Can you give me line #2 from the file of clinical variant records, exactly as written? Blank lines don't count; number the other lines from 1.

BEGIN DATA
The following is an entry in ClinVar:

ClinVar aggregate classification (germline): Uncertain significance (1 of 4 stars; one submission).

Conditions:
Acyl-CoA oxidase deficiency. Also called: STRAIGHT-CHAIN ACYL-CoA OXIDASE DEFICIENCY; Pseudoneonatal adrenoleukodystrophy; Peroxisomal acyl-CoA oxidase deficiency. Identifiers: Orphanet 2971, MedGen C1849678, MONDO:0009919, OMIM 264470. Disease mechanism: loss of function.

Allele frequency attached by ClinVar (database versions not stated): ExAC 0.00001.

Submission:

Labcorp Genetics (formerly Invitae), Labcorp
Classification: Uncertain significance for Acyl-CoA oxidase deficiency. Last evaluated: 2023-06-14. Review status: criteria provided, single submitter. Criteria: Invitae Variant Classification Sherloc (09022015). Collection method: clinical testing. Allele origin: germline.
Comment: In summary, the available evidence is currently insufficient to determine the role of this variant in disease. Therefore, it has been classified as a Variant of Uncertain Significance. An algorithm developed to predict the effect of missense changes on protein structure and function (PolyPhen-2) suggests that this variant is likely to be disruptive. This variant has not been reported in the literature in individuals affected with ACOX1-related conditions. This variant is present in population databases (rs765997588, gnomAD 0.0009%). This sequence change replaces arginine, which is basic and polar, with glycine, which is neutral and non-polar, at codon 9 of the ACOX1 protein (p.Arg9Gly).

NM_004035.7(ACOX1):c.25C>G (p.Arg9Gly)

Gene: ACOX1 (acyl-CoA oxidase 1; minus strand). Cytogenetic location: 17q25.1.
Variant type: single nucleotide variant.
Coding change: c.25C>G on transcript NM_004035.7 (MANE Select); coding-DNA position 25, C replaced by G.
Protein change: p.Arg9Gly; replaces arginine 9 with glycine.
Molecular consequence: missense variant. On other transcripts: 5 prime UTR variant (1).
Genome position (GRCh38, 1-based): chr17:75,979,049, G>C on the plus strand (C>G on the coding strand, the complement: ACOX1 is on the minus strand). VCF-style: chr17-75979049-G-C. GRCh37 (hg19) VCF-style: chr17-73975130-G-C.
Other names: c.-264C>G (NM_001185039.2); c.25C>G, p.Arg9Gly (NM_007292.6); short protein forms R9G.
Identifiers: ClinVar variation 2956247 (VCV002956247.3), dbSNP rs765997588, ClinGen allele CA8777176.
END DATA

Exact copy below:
ClinVar aggregate classification (germline): Uncertain significance (1 of 4 stars; one submission).